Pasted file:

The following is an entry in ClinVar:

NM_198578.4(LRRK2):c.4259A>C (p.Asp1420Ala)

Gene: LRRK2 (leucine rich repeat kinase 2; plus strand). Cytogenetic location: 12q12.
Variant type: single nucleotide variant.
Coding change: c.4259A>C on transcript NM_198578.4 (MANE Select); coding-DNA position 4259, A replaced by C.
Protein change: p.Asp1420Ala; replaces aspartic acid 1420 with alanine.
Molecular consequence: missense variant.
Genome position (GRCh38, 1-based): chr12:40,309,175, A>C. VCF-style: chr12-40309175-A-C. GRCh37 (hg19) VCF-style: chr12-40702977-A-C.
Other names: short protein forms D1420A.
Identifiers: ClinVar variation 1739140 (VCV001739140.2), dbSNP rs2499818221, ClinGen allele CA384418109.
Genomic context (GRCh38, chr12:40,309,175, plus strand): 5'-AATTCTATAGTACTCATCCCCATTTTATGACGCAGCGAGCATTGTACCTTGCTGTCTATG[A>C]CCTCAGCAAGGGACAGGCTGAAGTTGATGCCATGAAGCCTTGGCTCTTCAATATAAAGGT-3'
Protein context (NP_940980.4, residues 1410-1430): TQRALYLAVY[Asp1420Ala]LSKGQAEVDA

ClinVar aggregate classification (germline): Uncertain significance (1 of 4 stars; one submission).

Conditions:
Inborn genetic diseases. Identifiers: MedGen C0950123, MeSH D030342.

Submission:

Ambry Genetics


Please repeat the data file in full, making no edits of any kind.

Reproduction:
The following is an entry in ClinVar:

NM_198578.4(LRRK2):c.4259A>C (p.Asp1420Ala)

Gene: LRRK2 (leucine rich repeat kinase 2; plus strand). Cytogenetic location: 12q12.
Variant type: single nucleotide variant.
Coding change: c.4259A>C on transcript NM_198578.4 (MANE Select); coding-DNA position 4259, A replaced by C.
Protein change: p.Asp1420Ala; replaces aspartic acid 1420 with alanine.
Molecular consequence: missense variant.
Genome position (GRCh38, 1-based): chr12:40,309,175, A>C. VCF-style: chr12-40309175-A-C. GRCh37 (hg19) VCF-style: chr12-40702977-A-C.
Other names: short protein forms D1420A.
Identifiers: ClinVar variation 1739140 (VCV001739140.2), dbSNP rs2499818221, ClinGen allele CA384418109.
Genomic context (GRCh38, chr12:40,309,175, plus strand): 5'-AATTCTATAGTACTCATCCCCATTTTATGACGCAGCGAGCATTGTACCTTGCTGTCTATG[A>C]CCTCAGCAAGGGACAGGCTGAAGTTGATGCCATGAAGCCTTGGCTCTTCAATATAAAGGT-3'
Protein context (NP_940980.4, residues 1410-1430): TQRALYLAVY[Asp1420Ala]LSKGQAEVDA

ClinVar aggregate classification (germline): Uncertain significance (1 of 4 stars; one submission).

Conditions:
Inborn genetic diseases. Identifiers: MedGen C0950123, MeSH D030342.

Submission:

Ambry Genetics